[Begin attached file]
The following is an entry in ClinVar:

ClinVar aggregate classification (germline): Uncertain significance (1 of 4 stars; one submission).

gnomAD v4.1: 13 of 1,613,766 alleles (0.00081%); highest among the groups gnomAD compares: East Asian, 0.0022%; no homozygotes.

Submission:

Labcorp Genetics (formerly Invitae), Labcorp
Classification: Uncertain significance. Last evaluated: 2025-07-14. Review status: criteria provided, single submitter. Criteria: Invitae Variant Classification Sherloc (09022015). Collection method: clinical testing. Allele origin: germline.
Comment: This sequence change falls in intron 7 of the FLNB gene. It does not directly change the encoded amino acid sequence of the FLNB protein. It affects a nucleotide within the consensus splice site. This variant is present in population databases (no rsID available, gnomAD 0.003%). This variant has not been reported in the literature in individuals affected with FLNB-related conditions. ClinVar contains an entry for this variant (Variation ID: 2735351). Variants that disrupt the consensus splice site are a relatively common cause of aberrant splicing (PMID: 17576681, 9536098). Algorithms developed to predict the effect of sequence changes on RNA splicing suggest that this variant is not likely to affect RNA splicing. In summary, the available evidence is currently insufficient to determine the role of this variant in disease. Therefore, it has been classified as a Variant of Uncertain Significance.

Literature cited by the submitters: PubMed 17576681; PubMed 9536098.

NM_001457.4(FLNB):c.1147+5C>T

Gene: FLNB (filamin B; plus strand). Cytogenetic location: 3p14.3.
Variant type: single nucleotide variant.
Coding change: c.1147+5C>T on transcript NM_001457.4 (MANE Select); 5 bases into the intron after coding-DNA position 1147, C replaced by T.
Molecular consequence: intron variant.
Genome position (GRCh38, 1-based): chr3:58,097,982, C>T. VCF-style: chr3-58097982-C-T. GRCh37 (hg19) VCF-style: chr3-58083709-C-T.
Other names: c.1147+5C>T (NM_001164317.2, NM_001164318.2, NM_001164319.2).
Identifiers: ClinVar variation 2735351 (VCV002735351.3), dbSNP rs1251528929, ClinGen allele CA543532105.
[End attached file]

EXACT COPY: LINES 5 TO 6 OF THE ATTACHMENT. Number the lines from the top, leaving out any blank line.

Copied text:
Labcorp Genetics (formerly Invitae), Labcorp
Classification: Uncertain significance. Last evaluated: 2025-07-14. Review status: criteria provided, single submitter. Criteria: Invitae Variant Classification Sherloc (09022015). Collection method: clinical testing. Allele origin: germline.